The Clipless Stand Machine is not a stapler, but a paper fastener. The difference being that a fastener does not use staples, brads, pins, etc. but simply fastens the paper by only using the paper itself. In this case it works by making two cuts in the papers to be fastened. One is an elongated U-shaped tab and at the base of the tab a small straight slit. The tab is then folded into the slit to fasten everything together. This folks, is as green as it gets. Of course, back then “green” would have just been called good design. Fasteners of this type are often called stapleless staplers and variations on this are still made today.
The Clipless Stand Machine was invented and patented by J.C. Hawkins of Newton, IA. My research hasn’t turned up much information, and quite honestly some of it is spurious. However, Mr. Hawkins received patent 1173425 for this on February 29, 1916. He applied for the patent on November 3, 1911. It’s odd that it took so long for the patent to be granted. J.C. Hawkins was also an assignee on patent 1009644 which is the patent for the Bump Fastening Method. This helps explain how two different companies (Clipless Paper Fastener Co and Bump Paper Fastener Co) used the same patented method for fastening papers.
Hawkins patented a hand-held model of this fastener also. This patent was applied for on October 5, 1911 but not granted until July 10, 1917. Again, this is a surprisingly long time. During this period his name appears on patent 1130590 which was granted to D.W. Gage of MA but assigned to J.C. Hawkins. This patent, as far as I can tell, is identical in almost every way to Hawkins patent 1232541 for his hand-held fastener. It doesn’t even look like they bothered to use different drawings on the applications.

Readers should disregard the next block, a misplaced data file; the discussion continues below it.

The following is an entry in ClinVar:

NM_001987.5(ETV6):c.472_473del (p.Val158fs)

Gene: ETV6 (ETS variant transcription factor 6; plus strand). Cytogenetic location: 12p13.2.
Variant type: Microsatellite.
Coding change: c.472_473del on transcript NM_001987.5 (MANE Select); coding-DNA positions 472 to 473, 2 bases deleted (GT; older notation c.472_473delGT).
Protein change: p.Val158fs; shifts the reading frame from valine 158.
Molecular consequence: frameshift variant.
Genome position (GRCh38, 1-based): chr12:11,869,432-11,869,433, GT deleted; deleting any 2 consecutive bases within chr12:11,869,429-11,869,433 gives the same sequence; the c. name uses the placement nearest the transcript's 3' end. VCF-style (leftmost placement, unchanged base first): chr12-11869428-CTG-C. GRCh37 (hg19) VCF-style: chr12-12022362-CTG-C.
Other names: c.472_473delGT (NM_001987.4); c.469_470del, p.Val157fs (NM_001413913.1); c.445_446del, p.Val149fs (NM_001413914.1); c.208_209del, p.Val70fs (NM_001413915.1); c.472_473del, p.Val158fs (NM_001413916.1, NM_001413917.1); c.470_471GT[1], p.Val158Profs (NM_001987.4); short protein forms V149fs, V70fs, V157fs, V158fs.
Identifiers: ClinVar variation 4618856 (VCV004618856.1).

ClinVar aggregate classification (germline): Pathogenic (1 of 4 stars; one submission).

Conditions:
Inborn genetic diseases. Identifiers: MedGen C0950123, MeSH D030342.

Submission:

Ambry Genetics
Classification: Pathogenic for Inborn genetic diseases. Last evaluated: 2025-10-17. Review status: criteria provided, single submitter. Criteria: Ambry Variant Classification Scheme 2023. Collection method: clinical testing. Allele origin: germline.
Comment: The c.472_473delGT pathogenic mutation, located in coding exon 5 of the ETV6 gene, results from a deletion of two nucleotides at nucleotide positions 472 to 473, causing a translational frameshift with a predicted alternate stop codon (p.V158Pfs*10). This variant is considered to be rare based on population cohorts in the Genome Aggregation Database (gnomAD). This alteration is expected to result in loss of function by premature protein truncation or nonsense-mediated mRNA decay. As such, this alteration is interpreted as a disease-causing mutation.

This fastener was manufactured and sold by The Clipless Paper Fastener Co. of Newton, IA. The Clipless Paper Fastener Co was established in 1909.
The model I have, and honestly every model I’ve seen, has “patent pending” on the label. The Early Office Museum shows this as being advertised from 1911-1923 but I can only verify up to 1921 (ads from this time are difficult to find so this isn’t surprising). I do find reference to the stand version in an October 1911 periodical in an article that talks about improvements to the hand-held model. However, it’s difficult to say if the stand version was available in October 1911. If not, it’s apparent that it was very soon afterwards. If the patent was applied for in 1911 and granted in 1916 then at the very least it’s reasonable to assume that this was manufactured during this time period.
Aside from this model and the hand-held plier model of the clipless fastener I have found only one other type of product manufactured by the Clipless Paper Fastener Co. In a 1920 article a new stamp vending machine from the Clipless Paper Fastener Co is discussed. Furthermore, it’s mentioned that these “machines have been on the market for a number of years”.
This fastener is well-built. Mr. Hawkins certainly did not skimp on quality. This weighs in at 2 pounds of nickel-plated steel. It is 5.25”L x 2.25”W x 5.5”H which is actually a good size for desk top use. The one in my collection has a few scratches but otherwise probably works as good today as it did a hundred years ago. See if your fancy new tablet will do that.
Stapleless staplers and paper fasteners are amongst my favorite items in my collection and I actively seek them. Their ability to securely fasten papers without needing any additional supplies make them great to use even today.
Patent and Other Information:
- Editors (1911, October). A New Style of Paper Fastener. Dun’s Review, International Edition, page 57
- Editors (1920, December). New Stamp Vending Machine. Geyer’s Stationer, page 20
- Western Bank Supply Co Catalog (1921), Oklahoma City, OK page 74
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